About the Author
Tricia Pompilio is a lifestyle and portrait photographer based in Philadelphia. After 15 years in television, she decided to focus on her children and her photography. When she’s not following her husband, Vince Savarese, and their three daughtersFiona, Luna, and Poppywith a camera, she’s probably re-reading Harry Potter 1–7 with her two black cats while Rob Thomas sings softly in the background.
Read an Excerpt
Chinatown: A bustling yet still tightly knit downtown community of homes and businesses
Boundaries: Vine Street to the north, Arch Street to the south, N. 11th Street to the west and N. 8th Street to the east
Distance: Easy, about xxx miles.
Parking/Public Transit: Street parking in this area is very difficult. There are pay lots nearby. SEPTA bus lines that stop in Chinatown include the 23, 47, 48 and 61. The SEPTA Chinatown subway stop is also nearby.
Philadelphia’s Chinatown was established in the 1870s when Chinese immigrants who had settled on the west coast moved east to escape growing anti-Chinese sentiment and violence there. This migration is known as “The Driving Out.” The popular saying, “He doesn’t stand a Chinaman’s chance” entered the lexicon at the time, meaning definite failure or harm.
The first business in Philadelphia’s Chinatown was Lee Fong’s laundry at 913 Race Street, opened in 187. It was soon the center of a cluster of other businesses serving the mostly male Chinese community.
Today Philadelphia’s is the third largest Chinatown on the East Coast, having successfully fought multiple local government attempts to upend it and largely rejecting the gentrification that has taken over Chinatowns in New York and Boston. About 3,000 people live here, the vast majority of Asian descent, meaning Chinatown is also home to Koreans, Vietnamese, Burmese, Japanese and Malaysian. That said, this is a very close knit group. They say if you bring any 20 people together in Chinatown, five of them will be related — or at least as close as family.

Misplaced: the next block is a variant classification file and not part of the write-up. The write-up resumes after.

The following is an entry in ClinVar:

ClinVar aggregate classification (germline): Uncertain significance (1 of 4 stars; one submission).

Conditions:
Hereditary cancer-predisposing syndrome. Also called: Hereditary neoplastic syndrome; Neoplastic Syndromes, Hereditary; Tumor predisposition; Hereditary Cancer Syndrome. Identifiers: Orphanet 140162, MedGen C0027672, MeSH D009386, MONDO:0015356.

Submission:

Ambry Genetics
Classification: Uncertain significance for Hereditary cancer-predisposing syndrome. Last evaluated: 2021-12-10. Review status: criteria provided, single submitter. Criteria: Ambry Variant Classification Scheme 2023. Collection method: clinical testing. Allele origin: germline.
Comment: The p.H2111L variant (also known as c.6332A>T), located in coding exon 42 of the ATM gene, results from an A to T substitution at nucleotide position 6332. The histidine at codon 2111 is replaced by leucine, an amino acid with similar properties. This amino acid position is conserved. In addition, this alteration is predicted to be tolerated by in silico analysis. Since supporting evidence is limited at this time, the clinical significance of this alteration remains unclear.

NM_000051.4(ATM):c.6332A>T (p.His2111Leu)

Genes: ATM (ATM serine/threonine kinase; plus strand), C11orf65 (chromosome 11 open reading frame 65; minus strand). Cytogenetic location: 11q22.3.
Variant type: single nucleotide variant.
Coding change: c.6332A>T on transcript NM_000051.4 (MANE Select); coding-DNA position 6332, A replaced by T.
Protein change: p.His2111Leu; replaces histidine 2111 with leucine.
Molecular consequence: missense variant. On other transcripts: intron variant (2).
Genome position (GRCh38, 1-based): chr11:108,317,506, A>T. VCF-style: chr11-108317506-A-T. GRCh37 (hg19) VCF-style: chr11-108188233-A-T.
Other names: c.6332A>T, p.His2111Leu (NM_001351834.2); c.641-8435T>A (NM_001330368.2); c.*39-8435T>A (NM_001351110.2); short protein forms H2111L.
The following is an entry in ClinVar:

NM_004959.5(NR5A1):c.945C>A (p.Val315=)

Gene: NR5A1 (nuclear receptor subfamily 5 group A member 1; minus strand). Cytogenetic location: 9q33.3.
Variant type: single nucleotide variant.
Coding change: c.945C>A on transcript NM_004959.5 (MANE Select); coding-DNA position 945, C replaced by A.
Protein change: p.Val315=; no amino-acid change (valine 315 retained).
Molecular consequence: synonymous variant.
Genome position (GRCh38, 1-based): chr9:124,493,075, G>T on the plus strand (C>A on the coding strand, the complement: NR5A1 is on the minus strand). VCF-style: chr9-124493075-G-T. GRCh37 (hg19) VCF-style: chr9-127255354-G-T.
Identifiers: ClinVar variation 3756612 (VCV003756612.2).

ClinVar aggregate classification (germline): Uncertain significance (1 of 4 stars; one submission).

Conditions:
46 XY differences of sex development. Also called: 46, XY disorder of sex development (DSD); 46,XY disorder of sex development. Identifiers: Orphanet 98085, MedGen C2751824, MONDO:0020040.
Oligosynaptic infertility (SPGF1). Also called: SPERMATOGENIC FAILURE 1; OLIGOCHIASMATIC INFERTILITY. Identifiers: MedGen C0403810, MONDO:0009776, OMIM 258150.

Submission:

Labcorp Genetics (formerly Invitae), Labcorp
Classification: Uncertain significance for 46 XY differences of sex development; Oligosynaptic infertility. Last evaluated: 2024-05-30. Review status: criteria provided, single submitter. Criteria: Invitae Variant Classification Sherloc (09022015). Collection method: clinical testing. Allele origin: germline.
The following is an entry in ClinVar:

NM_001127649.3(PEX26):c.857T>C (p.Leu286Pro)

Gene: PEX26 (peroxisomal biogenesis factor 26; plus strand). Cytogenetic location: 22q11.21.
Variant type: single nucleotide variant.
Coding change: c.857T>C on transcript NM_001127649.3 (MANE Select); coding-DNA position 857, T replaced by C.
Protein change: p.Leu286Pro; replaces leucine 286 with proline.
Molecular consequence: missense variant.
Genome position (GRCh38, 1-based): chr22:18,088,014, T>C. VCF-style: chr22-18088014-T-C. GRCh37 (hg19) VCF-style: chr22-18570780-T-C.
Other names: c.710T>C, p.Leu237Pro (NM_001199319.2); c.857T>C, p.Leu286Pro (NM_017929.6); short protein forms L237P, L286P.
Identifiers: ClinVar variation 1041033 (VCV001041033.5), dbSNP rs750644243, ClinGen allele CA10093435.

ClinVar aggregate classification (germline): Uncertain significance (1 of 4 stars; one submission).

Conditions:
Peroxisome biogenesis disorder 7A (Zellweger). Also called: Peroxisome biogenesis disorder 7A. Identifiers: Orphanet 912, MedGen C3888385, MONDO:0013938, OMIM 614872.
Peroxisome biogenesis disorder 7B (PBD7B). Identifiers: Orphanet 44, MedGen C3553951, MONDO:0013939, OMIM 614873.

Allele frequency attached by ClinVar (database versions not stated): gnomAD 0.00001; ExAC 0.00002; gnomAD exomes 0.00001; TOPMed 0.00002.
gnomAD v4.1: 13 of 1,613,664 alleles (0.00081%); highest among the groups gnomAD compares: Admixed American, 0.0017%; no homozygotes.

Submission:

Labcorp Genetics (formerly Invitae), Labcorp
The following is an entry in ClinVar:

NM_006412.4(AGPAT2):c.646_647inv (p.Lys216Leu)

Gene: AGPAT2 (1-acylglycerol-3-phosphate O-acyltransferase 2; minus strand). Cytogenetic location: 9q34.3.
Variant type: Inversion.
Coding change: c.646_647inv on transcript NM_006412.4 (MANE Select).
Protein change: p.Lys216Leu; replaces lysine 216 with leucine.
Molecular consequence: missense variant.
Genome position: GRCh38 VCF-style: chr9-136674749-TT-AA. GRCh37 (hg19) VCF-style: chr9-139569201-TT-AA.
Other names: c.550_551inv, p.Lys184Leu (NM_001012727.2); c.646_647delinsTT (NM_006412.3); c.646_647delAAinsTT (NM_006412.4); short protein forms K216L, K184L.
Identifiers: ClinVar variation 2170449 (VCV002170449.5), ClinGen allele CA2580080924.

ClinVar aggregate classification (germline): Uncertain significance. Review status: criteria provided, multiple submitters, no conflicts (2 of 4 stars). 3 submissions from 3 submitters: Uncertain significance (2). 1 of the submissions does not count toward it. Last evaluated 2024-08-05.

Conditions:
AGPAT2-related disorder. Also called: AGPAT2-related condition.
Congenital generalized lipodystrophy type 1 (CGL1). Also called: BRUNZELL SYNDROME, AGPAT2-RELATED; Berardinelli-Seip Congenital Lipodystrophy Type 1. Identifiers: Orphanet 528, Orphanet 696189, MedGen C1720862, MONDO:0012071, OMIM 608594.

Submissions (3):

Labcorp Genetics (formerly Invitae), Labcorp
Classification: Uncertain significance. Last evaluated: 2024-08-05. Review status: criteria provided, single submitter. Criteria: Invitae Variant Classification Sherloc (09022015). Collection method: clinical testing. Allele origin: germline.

1. Start at Friendship Gate, which rises four stories then curves over N. 10th Street where it meets Arch Street. This 40-foot-tall authentic Chinese gate was a gift from Philadelphia’s sister city in China, Tianjin. It was dedicated in 1984. Take some time to enjoy the multi-colored carvings, including dragons and a phoenix. The four Chinese characters spell out “Philadelphia Chinatown.”
In 2008, a team of artisans from Tianjin spent four months in the city restoring the gate. The group insisted on using traditional Chinese methods, which meant they required gallons of fresh pigs’ blood to serve as paint primer. They then prepared it by boiling it in a large wok in the middle of a field. They also needed raw cotton to use, not cotton balls, prompting one organizer to note acquiring the correct materials was an “interesting treasure hunt.”
And yes, they did use that pigs’ blood on the gate.
2. Leaving Friendship Gate, walk north on N. 10th Street, Look down and notice the reddish sidewalk panels with the Chinese symbol for prosperity outlined in black. These will pop up often as you walk in this neighborhood and can be seen on the low wall separating some parts of Chinatown from the Vine Street Expressway.
2. Look across the way to 125 N. 10th Street. This building housed the Chinatown YMCA, then the Chinese Cultural and Community Center between 1955 and 2006. Both were founded by Chinese-born T.T. Chang, later known as “the mayor of Chinatown” for his many projects dedicated to improving the lives of its residents. His work is also credited with helping the neighborhood and its residents gain respect in the city.
The original building here was built in 1831 but numerous additions over the years have given it an Eastern feel, including a jade-colored glazed tile awning on the first floor, red painted balconies and a gabled roof on top. Note the red-painted entry doors with bronze lion head doorknockers and the amazing detailed carvings of the bas relief. Above the moorhead are golden Chinese characters that read “Chinese Youth Club.” To the right of the entrance, you’ll also note the dates 1970 and the corresponding Chinese calendar year of 4668. That was when the building’s exterior was given characteristics of the Mandarin Palace style of architecture by Taiwanese architect C.C. Yang, one of the nation’s most influential 20th century architects.
3. When you reach Cherry Street, turn left. 3. You’ll see the offices of Chef Joseph Poon, 1010 Cherry Street. This is where the respected celebrity chef is known for his Asian fusion began his climb to the top with a restaurant. His focus now is on teaching, writing — his cookbook is titled “Life is short … Cooking is fun” — and offering the highly-praised “Wok ’N Walk Tour.”